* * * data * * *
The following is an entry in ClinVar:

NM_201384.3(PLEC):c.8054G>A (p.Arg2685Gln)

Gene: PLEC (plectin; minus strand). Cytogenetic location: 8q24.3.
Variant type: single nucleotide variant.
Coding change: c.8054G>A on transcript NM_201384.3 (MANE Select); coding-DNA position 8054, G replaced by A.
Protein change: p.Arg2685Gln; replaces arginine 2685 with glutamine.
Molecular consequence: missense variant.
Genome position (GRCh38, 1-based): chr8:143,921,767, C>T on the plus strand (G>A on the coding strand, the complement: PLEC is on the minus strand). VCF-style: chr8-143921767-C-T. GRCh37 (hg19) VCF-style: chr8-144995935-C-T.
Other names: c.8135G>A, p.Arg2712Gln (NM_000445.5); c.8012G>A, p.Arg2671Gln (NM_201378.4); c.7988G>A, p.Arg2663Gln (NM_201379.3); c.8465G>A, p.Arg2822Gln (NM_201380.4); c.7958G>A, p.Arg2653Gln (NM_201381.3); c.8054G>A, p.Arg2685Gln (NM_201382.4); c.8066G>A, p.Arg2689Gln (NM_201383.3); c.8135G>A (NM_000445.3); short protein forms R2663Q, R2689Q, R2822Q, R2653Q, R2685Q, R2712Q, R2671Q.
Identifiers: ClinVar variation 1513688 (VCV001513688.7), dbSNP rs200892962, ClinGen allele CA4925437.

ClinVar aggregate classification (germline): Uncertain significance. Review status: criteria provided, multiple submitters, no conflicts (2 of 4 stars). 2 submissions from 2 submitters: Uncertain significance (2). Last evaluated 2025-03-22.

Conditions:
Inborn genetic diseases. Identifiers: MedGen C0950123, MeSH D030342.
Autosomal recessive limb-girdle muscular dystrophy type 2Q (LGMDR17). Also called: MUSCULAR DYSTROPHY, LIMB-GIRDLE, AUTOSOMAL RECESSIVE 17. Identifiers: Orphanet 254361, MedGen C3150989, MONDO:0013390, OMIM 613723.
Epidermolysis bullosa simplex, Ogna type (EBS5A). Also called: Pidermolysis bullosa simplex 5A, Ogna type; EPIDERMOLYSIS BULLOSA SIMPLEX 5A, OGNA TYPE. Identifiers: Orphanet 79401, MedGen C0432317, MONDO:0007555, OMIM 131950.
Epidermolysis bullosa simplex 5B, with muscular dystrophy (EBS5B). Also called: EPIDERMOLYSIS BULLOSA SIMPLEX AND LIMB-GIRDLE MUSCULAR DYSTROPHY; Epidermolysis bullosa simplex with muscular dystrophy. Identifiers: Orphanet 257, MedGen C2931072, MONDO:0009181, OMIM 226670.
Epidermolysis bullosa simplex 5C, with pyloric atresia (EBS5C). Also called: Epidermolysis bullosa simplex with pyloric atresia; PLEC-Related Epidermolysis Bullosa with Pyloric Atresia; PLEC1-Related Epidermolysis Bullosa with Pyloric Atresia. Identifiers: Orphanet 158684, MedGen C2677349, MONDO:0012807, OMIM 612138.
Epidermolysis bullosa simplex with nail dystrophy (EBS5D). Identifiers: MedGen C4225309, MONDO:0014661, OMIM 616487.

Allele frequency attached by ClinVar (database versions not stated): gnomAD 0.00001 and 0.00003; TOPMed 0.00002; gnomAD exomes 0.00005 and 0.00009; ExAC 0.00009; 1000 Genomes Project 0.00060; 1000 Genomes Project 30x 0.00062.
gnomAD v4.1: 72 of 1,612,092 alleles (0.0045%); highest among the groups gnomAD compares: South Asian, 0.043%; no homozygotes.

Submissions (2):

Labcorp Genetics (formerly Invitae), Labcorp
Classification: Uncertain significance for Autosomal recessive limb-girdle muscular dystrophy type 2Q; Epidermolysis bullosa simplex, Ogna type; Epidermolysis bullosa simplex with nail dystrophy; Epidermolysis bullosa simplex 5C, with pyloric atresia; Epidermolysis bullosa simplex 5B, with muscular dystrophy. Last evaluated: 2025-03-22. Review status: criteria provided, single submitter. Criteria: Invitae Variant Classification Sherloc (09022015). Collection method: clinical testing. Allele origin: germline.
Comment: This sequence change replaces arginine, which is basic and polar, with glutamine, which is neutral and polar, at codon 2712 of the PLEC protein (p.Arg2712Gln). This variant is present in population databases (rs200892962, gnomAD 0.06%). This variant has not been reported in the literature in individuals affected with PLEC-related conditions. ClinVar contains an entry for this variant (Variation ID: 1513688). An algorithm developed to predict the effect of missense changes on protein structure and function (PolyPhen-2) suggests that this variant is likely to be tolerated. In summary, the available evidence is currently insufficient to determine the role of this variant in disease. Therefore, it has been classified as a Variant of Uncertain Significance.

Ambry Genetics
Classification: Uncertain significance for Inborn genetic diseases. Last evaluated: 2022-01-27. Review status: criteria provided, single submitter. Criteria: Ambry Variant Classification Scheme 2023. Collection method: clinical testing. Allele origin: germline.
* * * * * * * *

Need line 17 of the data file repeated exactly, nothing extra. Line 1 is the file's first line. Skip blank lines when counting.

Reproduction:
Epidermolysis bullosa simplex 5C, with pyloric atresia (EBS5C). Also called: Epidermolysis bullosa simplex with pyloric atresia; PLEC-Related Epidermolysis Bullosa with Pyloric Atresia; PLEC1-Related Epidermolysis Bullosa with Pyloric Atresia. Identifiers: Orphanet 158684, MedGen C2677349, MONDO:0012807, OMIM 612138.